Buzzness Unusual, and UK Regulation

September 8, 2010

I had a glimpse of a different future when I read the {news:} this week that Google has come to a settlement in the action brought against it over violations of privacy rights ({read more here:}). The development has led me to think about the role of lawyers, and data protection and privacy lawyers in particular, in ‘helping’ businesses toe the line.

The feature of the Buzz settlement that made for a sharp intake of breath was the percentage of the fees that went to the lawyers representing the seven Gmail users. Apparently ‘The class-action attorneys who brought the lawsuit will split up to $2.5 million’ (the seven claimants got $2,500 each).

Now, I appreciate that there may be readers of this blog post who don’t get out of bed for less than $2 million and for whom the prospect of {i}splitting{/i} a mere $2.5 million creates no excitement. But my guess is that most readers wish they had been in on the split. By way of purely random comparison, the Great Train Robbery netted £2.6 million.

No doubt the lawyers in the case were involved for purely altruistic motives. Certainly various organisations focused on Internet privacy policy and privacy education will benefit to the tune of $6 million. But this settlement and the Facebook Beacon settlement ($6 million to a privacy foundation and over $3 million to the lawyers) give lawyers in the US a very clear financial incentive to monitor the activities of Google and the other giants of e-commerce and social networking. I imagine that the US equivalent of a Claims Direct advert has long since ditched the man falling off the ladder and replaced it with some poor soul whose interest in porn has been negligently revealed to his mother.

Of course, the US class action doesn’t really work in the UK. We can benefit as consumers from actions in the USA (I got £60 from the BA Virgin settlement) and there are proposals for similar remedies in the financial services field, but we have different forms of regulatory incentives here.

One form of regulation that is commonly found in the IT law field is ‘self-regulation’. I feel bound to use quotation marks because I think it is a term that is too often in the same class as self-congratulation (which involves no real congratulation), self-assembly (which in my case is a synonym for falling apart) and self-abuse (which usually involves something altogether different). Broadly speaking, I believe that, while self-regulation is better than no regulation, it only works properly in the real professions rather than where the defining characteristic of the industry is pursuit of profit. There is nothing wrong with the pursuit of profit but the real professions should have a more complicated outlook.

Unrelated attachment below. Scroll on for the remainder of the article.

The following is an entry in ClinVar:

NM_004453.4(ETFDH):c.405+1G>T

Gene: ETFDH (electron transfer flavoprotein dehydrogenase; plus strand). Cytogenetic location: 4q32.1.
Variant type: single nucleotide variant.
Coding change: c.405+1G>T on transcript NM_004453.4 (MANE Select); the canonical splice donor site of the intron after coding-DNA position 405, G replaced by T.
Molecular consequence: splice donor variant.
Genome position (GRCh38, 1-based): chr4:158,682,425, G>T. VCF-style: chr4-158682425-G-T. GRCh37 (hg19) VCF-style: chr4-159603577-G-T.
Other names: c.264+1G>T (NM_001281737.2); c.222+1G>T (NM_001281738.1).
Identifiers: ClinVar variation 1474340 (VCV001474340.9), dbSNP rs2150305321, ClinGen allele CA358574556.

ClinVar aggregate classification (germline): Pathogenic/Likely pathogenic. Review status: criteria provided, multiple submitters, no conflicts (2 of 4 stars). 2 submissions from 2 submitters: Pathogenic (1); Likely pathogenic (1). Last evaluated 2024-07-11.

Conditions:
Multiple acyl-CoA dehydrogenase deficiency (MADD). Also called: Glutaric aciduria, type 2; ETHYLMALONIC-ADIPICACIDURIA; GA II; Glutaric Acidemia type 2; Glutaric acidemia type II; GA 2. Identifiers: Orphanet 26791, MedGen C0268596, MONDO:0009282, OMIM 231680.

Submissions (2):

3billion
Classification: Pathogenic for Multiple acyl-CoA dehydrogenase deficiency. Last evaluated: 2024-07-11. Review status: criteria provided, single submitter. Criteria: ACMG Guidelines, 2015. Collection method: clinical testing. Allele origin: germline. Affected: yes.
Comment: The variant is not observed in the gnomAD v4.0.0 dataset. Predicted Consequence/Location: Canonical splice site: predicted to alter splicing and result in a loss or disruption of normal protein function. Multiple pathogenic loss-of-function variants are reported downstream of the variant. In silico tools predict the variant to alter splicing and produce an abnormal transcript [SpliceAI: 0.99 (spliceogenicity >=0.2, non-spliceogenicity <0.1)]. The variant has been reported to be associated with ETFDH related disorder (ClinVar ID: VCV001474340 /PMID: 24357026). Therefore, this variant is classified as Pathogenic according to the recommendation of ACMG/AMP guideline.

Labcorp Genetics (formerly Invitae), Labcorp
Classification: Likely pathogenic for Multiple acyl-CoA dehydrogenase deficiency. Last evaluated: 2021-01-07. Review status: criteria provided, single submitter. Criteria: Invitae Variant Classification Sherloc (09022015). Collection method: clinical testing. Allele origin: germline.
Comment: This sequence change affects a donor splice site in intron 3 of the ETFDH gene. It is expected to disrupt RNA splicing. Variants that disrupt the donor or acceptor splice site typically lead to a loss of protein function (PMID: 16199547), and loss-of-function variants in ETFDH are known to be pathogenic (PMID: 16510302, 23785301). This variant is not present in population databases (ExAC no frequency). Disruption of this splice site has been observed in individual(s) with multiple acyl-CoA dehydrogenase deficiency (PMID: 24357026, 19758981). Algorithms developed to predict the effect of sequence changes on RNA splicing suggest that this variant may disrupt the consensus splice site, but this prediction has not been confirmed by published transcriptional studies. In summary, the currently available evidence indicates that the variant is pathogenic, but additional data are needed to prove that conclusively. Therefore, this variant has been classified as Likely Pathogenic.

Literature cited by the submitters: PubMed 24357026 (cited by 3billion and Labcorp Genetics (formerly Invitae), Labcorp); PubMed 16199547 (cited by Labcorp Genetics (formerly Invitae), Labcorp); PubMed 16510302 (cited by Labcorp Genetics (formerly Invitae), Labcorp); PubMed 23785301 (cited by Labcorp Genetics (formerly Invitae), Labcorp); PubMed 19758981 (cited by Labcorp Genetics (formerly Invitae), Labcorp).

Another of our regulatory incentives is action from the Information Commissioner’s Office. Does the prospect of such action really leave the UK’s e-commerce players shaking in their boots? We have the opportunity to compare like with like when comparing what happened to Google over Buzz and what happened to Google in the UK over their StreetView error. Neither actually seems to have caused any financial loss or any real harm but one cost Google $8.5 million and the other cost them, er, a little damage to their reputation. Which prospect do you think creates the greater likelihood of punctilious observance of legal privacy safeguards? The ICO’s powers have been enhanced and may even soon include the power to pursue prosecutions that lead to imprisonment of offenders (although God forbid that we end up sending careless executives to jail). High fines of FSA proportions may start to change the game but it does not look like happening yet, and certainly not with the ICO’s limited investigative resources.

I do not want to see a US-style society where (approximately) 50% of the population are lawyers suing the other 50%. And I deplore a situation referred to by Professor Eric Goldman of Santa Clara University ‘Unless you’ve dotted every i and crossed every t with respect to privacy, the lawyers are going to have a fiesta. At this point, pretty much every new product release from one of the new dot-coms is going to be accompanied by a plaintiffs’ lawsuit’. But there may be room to combine our more robust attitude to truly pointless law suits with the positive aspects of class actions suits where privacy law is involved. This may have a very positive effect on self-regulation and privacy standards generally.

And if the cost of that is the odd fiesta for IT lawyers, we might just have to live with it.